CeraShield™ Coating Prevents Bacterial and Fungal Colonization, and Reduces Endotoxin
Dublin, Ohio, November 3, 2017—N8 Medical, LLC, a privately-held clinical-stage biotechnology company developing drug-eluting medical devices for the prevention of serious hospital-acquired infectious conditions, today announced the scientific publication of “Preclinical testing of a broad-spectrum antimicrobial endotracheal tube coated with an innate immune synthetic mimic” in the October 4, 2017 issue of the Journal of Antimicrobial Chemotherapy (JAC). N8 Medical’s CeraShield™ Endotracheal Tube (ETT) is a ceragenin-eluting ETT that has been designated by the U.S. Food and Drug Administration (FDA) as a “breakthrough” medical device pursuant to the 21st Century Cures Act based on its potential to prevent life-threatening infections from Candida auris and other multidrug resistant pathogens such as colistin-resistant Pseudomonas and Acinetobacter.
The CeraShield™ ETT contains CSA-131, which is a member of the class of compounds known as “ceragenins” or “CSAs.” The recent publication in JAC describes in detail the preclinical testing of the CeraShield™ ETT and its ability to prevent colonization of the ETT by ESKAPE pathogens such as Pseudomonas, Staphylococcus aureus and Acinetobacter as well as fungal strains of Candida albicans and Candida auris.
N8 Medical’s CeraShield™ ETT has a hydrogel film coating supplied by Hydromer, Inc. that contains CSA-131. The CeraShield™ ETT testing studied elution (drip-flow and static systems), antifungal and antibacterial activity (repeated inoculation in growth media), biofilm formation (electron microscopy), and safety (intubation of pigs with coated and uncoated endotracheal tubes).
The optimized CeraShield™ hydrogel coatings containing CSA-131 provided controlled slow release of CSA-131, with concentrations released of less than 1ug/ml per 24 hours. The eluting CSA-131 prevented fungal and bacterial colonization of coated ETTs exposed to high inocula for up to 14 days, while uncoated ETTs had extensive biofilm growth after 24 hours. CeraShield™ coated ETTs were well tolerated in intubated pigs. The authors also found that the CeraShield™ ETTs also significantly reduced endotoxin levels.
Scanning Electron Microscopy (SEM) images of ETT surfaces: A: biofilm of C. auris (CDC 383) on an uncoated tube after 14 days (daily inoculation). B: surface of a coated tube after 14 days (daily inoculation with C. auris). C: mixed species biofilm of MRSA and PA01 on an uncoated tube after 48 h. D: surface of a coated tube after 48 h (inoculation with MRSA and PA01). E: mixed species biofilm of PA01 and C. auris on an uncoated tube after 48 h. F: surface of a coated tube after 48 h (inoculation with PA01 and C. auris).
In related studies, Taiwanese researchers from the National Yang-Ming University have published that the combination of Pseudomonas and mechanical ventilation in a rat model greatly amplifies the levels of endotoxin related inflammatory cytokines in the lungs:
Mechanical ventilation after PA instillation induced the production of TNF-α, IL-1β and IL-6 in the lungs of WT mice. PA (1 × 106 CFU) intranasal instillation and mechanical ventilation increased TNF-α, IL-1β, and IL-6 levels in the lungs as compared to those in the PA instillation or mechanical ventilation alone group.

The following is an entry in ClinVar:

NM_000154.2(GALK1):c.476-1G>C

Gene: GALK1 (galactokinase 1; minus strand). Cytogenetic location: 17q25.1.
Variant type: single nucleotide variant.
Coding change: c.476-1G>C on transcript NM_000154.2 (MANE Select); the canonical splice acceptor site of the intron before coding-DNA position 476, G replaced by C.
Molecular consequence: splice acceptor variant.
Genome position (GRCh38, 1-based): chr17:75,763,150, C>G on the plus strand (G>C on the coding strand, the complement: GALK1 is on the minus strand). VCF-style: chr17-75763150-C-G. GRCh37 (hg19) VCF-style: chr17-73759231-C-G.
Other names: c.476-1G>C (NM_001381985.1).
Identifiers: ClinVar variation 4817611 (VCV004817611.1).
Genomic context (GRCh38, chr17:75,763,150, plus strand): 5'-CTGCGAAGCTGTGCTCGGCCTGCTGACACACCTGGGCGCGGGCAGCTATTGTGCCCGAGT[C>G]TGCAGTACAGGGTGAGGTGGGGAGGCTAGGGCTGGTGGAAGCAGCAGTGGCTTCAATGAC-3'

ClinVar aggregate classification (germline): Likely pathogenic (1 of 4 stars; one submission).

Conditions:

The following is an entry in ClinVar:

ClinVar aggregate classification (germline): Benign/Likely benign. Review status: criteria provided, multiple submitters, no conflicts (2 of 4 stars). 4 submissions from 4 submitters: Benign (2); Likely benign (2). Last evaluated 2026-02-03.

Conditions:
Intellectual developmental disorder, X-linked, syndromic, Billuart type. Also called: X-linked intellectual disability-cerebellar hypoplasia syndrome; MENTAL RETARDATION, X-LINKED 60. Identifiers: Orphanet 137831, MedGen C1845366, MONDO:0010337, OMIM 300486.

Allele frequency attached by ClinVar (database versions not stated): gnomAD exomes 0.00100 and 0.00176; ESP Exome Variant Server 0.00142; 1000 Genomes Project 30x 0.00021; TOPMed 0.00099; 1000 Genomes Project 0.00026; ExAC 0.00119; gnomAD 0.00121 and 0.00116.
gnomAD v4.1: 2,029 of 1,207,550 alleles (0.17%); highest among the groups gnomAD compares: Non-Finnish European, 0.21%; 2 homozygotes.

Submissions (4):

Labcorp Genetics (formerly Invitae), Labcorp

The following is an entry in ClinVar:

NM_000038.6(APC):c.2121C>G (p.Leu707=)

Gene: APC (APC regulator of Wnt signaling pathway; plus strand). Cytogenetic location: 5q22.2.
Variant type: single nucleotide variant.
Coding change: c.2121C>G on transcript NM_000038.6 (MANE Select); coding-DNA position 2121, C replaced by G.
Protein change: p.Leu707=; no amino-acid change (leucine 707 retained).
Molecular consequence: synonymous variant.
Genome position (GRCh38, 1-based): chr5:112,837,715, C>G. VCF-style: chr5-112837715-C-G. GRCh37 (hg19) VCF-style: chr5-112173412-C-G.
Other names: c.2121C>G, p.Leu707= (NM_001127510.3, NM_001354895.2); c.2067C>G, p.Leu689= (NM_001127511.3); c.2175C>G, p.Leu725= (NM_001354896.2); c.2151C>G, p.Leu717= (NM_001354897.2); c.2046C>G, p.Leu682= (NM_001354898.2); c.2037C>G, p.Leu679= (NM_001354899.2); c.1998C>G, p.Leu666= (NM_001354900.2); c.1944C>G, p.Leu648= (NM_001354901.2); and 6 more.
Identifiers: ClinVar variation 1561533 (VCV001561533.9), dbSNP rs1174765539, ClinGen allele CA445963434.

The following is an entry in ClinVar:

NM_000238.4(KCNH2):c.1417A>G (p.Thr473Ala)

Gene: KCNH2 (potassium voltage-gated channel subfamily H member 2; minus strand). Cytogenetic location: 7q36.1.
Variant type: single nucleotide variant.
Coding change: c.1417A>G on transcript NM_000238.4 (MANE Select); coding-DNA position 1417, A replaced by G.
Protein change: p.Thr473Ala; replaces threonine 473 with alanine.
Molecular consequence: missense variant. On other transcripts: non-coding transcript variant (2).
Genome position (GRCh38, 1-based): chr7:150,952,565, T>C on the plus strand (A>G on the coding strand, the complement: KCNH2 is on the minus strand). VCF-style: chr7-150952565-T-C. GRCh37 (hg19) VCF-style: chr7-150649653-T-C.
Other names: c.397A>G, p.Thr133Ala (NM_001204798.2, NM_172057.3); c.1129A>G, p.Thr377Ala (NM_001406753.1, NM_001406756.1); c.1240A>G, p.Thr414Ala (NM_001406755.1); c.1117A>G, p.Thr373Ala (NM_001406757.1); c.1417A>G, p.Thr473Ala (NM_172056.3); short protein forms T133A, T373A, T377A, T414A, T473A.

Tzyy-Bin Tsay,Yu-Zhen Jiang, Ching-Mei Hsu, and Lee-Wei Chen. Pseudomonas aeruginosa colonization enhances ventilator-associated pneumonia-induced lung injury. Respir Res. 2016; 17:101.
Published research has also shown that high levels of systemic inflammatory cytokines, such as IL-6, are associated with early death from Ventilator Associated Pneumonia (VAP) as well as the development of delirium and acute kidney injury (AKI) in mechanically-ventilated adults. In neonates, high levels of IL-6 are associated with the development of bronchopulmonary dysplasia (BPD). BPD affects nearly 30% of intubated neonates in the U.S. and can have adverse effects on pulmonary function and cognitive abilities that may last years or a lifetime.
Carl Genberg, CEO of N8 Medical, LLC stated:
“Nearly 95% of intensive care unit patients who require mechanical ventilation will develop bacterial and/or fungal colonization of their endotracheal tubes. These slime-like collections of millions of cells, called biofilms, are almost impossible to eradicate with conventional antibiotic therapy, and are a source for new multidrug-resistant strains as different species of bacteria are able to exchange DNA plasmids through a process known as horizontal gene transfer. These biofilms on endotracheal tubes form a reservoir of infectious agents in the patient’s trachea and may also play an important role in triggering a systemic inflammatory response that can lead to remote organ failure and other adverse clinical outcomes associated with mechanical ventilation.”
N8 Medical anticipates initiating initial human clinical studies in the United States in the first quarter of 2018 following FDA IDE approval.
CAUTION: In the United States, the CeraShield™ Endotracheal Tube has not been granted marketing approval by FDA, and is an investigational device and not available for commercial sale. These statements have not been evaluated by FDA.